Two years before Colombian drug lord Pablo Escobar’s death and 20 since Nixon started the so-called “War on Drugs,” I was born in August of 1991 in Medellín, Colombia — known then as one of the most violent cities in the world. It has taken 27 years for me to realize my very first memories are tinted by the life and death of one of the world’s most notorious criminals in the illegal drug trade. And even now, decades since Escobar was shot dead, hope for peace remains a utopian dream for the inhabitants of the paisa capital.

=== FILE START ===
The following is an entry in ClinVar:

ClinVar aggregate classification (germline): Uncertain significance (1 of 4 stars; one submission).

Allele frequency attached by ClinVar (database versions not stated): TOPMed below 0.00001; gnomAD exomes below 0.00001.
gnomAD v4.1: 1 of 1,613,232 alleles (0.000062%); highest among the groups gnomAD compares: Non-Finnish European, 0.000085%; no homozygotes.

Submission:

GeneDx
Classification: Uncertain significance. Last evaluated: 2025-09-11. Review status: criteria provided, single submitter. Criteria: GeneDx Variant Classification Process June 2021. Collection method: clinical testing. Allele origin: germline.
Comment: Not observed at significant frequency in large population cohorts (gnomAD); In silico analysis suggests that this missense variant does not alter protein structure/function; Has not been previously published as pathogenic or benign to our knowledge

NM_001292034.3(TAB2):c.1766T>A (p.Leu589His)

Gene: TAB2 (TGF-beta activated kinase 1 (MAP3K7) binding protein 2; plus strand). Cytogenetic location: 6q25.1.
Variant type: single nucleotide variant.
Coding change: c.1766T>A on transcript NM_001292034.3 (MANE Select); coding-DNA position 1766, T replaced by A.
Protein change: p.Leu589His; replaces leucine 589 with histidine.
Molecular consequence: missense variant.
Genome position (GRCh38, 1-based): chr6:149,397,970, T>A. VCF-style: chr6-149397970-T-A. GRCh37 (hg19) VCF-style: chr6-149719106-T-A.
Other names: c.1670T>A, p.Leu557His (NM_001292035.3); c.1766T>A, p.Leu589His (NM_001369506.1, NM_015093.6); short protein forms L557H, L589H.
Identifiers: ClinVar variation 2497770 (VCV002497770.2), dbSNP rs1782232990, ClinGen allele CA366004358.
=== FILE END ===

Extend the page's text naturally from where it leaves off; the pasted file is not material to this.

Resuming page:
The cocaine market didn’t die when Escobar was killed nor did the drug itself cease to exist. The protagonist changed, demand rose, delivery routes multiplied, victims increased, and the business model adapted to the guerrillas’ open war. Colombian history since the late 1970s follows a series of cartels that fluctuate between control of drug production, circulation, and the next “patron” to dictate the law of the jungle. Continue reading “Fighting a narcocracy”
The letters looked like clothes hung out to dry on a line and they looked more like musical notation than writing.”
-Gabriel García Márquez
One Hundred Years of Solitude